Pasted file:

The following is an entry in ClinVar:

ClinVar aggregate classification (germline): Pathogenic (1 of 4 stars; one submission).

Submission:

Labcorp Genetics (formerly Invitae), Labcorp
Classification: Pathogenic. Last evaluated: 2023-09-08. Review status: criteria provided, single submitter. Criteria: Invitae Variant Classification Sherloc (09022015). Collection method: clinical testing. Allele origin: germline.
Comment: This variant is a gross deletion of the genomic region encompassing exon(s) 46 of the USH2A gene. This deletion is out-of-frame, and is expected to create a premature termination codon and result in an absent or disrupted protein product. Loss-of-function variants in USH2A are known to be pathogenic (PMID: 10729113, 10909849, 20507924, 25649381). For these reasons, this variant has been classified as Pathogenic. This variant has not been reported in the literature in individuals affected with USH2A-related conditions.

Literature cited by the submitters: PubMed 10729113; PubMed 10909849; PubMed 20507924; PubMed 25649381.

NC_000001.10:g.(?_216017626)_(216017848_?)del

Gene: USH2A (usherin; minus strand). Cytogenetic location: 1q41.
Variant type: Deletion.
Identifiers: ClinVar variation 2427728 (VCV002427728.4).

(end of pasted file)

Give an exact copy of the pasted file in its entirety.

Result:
The following is an entry in ClinVar:

ClinVar aggregate classification (germline): Pathogenic (1 of 4 stars; one submission).

Submission:

Labcorp Genetics (formerly Invitae), Labcorp
Classification: Pathogenic. Last evaluated: 2023-09-08. Review status: criteria provided, single submitter. Criteria: Invitae Variant Classification Sherloc (09022015). Collection method: clinical testing. Allele origin: germline.
Comment: This variant is a gross deletion of the genomic region encompassing exon(s) 46 of the USH2A gene. This deletion is out-of-frame, and is expected to create a premature termination codon and result in an absent or disrupted protein product. Loss-of-function variants in USH2A are known to be pathogenic (PMID: 10729113, 10909849, 20507924, 25649381). For these reasons, this variant has been classified as Pathogenic. This variant has not been reported in the literature in individuals affected with USH2A-related conditions.

Literature cited by the submitters: PubMed 10729113; PubMed 10909849; PubMed 20507924; PubMed 25649381.

NC_000001.10:g.(?_216017626)_(216017848_?)del

Gene: USH2A (usherin; minus strand). Cytogenetic location: 1q41.
Variant type: Deletion.
Identifiers: ClinVar variation 2427728 (VCV002427728.4).